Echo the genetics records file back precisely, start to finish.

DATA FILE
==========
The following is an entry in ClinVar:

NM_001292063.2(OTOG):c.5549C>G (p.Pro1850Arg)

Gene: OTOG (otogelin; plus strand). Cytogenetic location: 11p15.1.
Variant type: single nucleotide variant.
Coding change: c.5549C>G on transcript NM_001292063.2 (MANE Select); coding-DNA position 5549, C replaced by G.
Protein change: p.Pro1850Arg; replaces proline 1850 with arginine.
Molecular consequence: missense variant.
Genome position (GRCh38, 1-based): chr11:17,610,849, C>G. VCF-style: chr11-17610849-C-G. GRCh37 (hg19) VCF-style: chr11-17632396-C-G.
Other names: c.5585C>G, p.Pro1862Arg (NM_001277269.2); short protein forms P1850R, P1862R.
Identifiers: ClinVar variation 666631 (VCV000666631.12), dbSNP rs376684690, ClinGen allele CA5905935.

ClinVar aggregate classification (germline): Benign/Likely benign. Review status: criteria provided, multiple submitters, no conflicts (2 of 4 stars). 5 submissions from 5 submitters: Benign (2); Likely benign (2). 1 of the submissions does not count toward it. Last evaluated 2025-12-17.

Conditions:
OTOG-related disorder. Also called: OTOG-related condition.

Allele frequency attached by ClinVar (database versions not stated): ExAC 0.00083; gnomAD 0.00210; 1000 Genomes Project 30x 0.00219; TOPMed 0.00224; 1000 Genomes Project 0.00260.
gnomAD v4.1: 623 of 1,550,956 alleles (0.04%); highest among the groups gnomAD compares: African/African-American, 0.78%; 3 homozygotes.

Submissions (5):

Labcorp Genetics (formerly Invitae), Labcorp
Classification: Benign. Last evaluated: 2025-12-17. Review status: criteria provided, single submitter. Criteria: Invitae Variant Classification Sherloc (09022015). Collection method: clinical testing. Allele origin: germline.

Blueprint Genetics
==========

The following is an entry in ClinVar:

NM_001292063.2(OTOG):c.5549C>G (p.Pro1850Arg)

Gene: OTOG (otogelin; plus strand). Cytogenetic location: 11p15.1.
Variant type: single nucleotide variant.
Coding change: c.5549C>G on transcript NM_001292063.2 (MANE Select); coding-DNA position 5549, C replaced by G.
Protein change: p.Pro1850Arg; replaces proline 1850 with arginine.
Molecular consequence: missense variant.
Genome position (GRCh38, 1-based): chr11:17,610,849, C>G. VCF-style: chr11-17610849-C-G. GRCh37 (hg19) VCF-style: chr11-17632396-C-G.
Other names: c.5585C>G, p.Pro1862Arg (NM_001277269.2); short protein forms P1850R, P1862R.
Identifiers: ClinVar variation 666631 (VCV000666631.12), dbSNP rs376684690, ClinGen allele CA5905935.

ClinVar aggregate classification (germline): Benign/Likely benign. Review status: criteria provided, multiple submitters, no conflicts (2 of 4 stars). 5 submissions from 5 submitters: Benign (2); Likely benign (2). 1 of the submissions does not count toward it. Last evaluated 2025-12-17.

Conditions:
OTOG-related disorder. Also called: OTOG-related condition.

Allele frequency attached by ClinVar (database versions not stated): ExAC 0.00083; gnomAD 0.00210; 1000 Genomes Project 30x 0.00219; TOPMed 0.00224; 1000 Genomes Project 0.00260.
gnomAD v4.1: 623 of 1,550,956 alleles (0.04%); highest among the groups gnomAD compares: African/African-American, 0.78%; 3 homozygotes.

Submissions (5):

Labcorp Genetics (formerly Invitae), Labcorp
Classification: Benign. Last evaluated: 2025-12-17. Review status: criteria provided, single submitter. Criteria: Invitae Variant Classification Sherloc (09022015). Collection method: clinical testing. Allele origin: germline.

Blueprint Genetics